Funny Hats work well

A funny hat is a tonic.
A funny hat keeps the little ones concentrating on YOU!
This is important when teaching yoga to children; something that I’ve given up doing as it is truly one of the most exhausting occupations I’ve ever, ever done. Which is why I no longer do it. In fact, when I did my practical exam, I told Cathy (my instructor) that the class would last 40-45 minutes. I planned for 40-45 minutes. In the event, 35 minutes and the class was over. It took me two days to recover! I guess one solution is not to have one’s own grandchild and great-niece in the class.

What do you find teaching yoga to kids? Small bodies rolling themselves up in the yoga mat. Random legs and arms making quite fierce (albeit ‘accidental’) contact with the body on the neighbouring mat. Small bodies making really rude sound effects for various asana.
And these are just the beginning. Kids are not like adults, they don’t follow instructions unless they feel like it and it is essential to add sound effects, always. Roar like a lion, bark like a dog, meow like a cat and make camel noises that resemble breaking wind, loudly.

“Close your eyes” is generally translated as “open your eyes wide” and “open your eyes” is also translated as “open your eyes”.

One thing I learned is not to ask rhetorical questions in a class because you’ll always get an answer, and it won’t be an answer your anticipated. Another thing I learned is that five children in a class is good, anything over that and you’re treading on thin ice – call it critical mass – and it does vary.

Class is a wonderful time to extend adventures into reality – Treasure Island, Jungle escapades and a Circus outing – all with actions and sound effects!

Although you can’t see it in the photograph, there is a small button on the top of my funny, shiny hat and that is the magic button. That magic button saved my bacon on more than one occasion … focus on the magic button draws the attention back to the practice and (sometimes) order reigns.

And then you get the feedback – “I want to do yoga everyday”
“I think yoga is my best friend”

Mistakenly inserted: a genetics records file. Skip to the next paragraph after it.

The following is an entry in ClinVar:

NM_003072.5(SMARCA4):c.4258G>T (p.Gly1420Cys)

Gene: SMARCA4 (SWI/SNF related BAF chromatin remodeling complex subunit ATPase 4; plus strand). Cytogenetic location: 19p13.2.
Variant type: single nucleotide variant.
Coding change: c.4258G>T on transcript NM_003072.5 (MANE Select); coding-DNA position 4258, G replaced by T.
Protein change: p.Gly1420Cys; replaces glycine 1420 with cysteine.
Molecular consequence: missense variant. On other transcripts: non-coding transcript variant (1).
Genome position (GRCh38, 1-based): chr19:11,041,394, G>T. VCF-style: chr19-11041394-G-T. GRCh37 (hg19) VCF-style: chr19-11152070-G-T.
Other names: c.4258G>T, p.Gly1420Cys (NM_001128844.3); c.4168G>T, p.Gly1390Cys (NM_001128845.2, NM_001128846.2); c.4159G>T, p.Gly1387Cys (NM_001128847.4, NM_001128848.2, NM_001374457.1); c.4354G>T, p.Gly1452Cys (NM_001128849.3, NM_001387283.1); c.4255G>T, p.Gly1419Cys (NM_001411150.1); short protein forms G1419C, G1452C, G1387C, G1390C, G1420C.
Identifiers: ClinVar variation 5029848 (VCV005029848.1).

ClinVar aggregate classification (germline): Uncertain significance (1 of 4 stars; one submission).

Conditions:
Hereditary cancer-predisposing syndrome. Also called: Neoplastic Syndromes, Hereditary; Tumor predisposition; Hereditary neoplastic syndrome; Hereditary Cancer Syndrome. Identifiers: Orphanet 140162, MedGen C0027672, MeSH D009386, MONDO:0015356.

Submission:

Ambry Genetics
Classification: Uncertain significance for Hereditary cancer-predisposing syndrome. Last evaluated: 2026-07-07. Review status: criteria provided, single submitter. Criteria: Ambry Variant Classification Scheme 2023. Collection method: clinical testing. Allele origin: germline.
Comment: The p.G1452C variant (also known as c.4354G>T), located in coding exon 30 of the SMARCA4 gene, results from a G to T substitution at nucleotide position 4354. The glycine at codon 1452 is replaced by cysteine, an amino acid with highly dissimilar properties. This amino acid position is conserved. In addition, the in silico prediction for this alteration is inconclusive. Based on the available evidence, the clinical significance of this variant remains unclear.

“I feel happy when I’m in yoga class”. Does this make it worthwhile? Yes, if you have the strength and stamina to keep on teaching. For me the feedback was wonderful but my health couldn’t stand the pace!

Yoga for children is a course for would-be teachers and covers a great deal of territory. Much of the material is useful for adult classes and now that I have given up teaching children I still use many of the techniques I learned while participating in the course.

Peace and love to all and especially to those brave enough to take up teaching yoga to children.

Funny Hats work well

7 thoughts on “Funny Hats work well

  1. “make camel noises that sound like breaking wind, loudly”

    Some of we adult yogis do that, too, though unintentionally. How liberating it would be if that were actually considered part of the practice!


  2. Yes, well, it happens a lot in some adult classes I've taught! There is a lovely skit by Billy Connolly describing why (and how) it happens in yoga. If you can find it, and understand his broad Scottish accent, it will make you laugh. Oh, he uses a lot of bad language so be warned …


  3. Anonymous says:

    Well I think that you are possibly the best yoga teacher around. And you have the sense of humour to deal with the fart boxes. Just try teaching a pregnancy yoga class… know what I mean! Love you Kath


  4. Hehe I feel more inspired to teach kid's yoga now! I've been saying to myself for a number of months now, “I really must get onto that…” but I think I'll jump into a lesson plan this week 🙂 Thanks Eleanor xox


  5. I am very much reminded of Monty Python's “Ministry of Silly Walks”, though it should be renamed, “Ministry of Silly Hats” in this case.

    I am going to pass this along to my mommy teachers as a guide!


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